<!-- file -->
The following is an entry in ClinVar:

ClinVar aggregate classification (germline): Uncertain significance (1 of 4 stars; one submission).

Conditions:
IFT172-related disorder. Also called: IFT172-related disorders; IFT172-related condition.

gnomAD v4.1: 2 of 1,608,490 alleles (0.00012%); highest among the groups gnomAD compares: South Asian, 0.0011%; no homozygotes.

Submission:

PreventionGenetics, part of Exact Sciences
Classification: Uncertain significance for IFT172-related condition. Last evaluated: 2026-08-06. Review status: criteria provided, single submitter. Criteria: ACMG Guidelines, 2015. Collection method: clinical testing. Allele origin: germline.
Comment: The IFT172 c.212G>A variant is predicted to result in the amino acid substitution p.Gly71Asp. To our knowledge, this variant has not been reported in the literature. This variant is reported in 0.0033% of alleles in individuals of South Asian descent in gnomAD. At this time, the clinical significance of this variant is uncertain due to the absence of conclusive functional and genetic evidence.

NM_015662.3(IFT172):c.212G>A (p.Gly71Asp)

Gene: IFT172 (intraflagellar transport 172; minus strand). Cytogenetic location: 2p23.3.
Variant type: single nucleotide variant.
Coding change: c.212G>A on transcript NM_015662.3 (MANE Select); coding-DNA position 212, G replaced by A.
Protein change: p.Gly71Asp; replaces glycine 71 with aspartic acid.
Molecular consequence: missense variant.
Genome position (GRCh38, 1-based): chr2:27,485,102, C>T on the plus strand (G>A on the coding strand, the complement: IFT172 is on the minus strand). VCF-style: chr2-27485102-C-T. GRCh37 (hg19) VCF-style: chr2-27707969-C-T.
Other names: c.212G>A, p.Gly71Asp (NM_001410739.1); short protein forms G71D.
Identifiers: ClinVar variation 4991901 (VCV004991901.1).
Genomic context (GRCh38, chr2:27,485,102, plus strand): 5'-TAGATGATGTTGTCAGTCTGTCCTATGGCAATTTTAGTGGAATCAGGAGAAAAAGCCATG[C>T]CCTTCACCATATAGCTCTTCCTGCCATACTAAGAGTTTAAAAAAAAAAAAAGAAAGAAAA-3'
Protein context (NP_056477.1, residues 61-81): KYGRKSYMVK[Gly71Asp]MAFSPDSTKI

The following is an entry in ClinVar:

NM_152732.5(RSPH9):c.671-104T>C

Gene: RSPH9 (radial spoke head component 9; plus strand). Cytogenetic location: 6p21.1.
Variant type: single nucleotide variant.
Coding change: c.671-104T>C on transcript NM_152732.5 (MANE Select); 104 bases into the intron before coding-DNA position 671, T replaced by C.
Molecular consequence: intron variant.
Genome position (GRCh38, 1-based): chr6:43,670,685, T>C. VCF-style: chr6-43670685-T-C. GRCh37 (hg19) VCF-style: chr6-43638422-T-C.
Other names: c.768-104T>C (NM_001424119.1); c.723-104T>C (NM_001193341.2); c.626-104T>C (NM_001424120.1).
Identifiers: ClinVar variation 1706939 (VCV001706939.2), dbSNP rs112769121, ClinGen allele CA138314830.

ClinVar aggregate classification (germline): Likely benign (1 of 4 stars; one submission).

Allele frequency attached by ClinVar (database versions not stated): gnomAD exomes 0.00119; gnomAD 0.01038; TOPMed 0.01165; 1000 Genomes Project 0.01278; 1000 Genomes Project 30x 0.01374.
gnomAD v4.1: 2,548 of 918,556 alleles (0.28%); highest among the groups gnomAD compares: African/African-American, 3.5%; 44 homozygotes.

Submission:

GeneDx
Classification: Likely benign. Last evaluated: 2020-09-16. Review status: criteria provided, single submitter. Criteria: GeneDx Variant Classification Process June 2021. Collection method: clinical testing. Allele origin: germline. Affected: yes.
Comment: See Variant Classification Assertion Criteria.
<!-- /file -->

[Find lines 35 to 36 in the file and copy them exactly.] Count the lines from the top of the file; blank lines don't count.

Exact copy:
Classification: Likely benign. Last evaluated: 2020-09-16. Review status: criteria provided, single submitter. Criteria: GeneDx Variant Classification Process June 2021. Collection method: clinical testing. Allele origin: germline. Affected: yes.
Comment: See Variant Classification Assertion Criteria.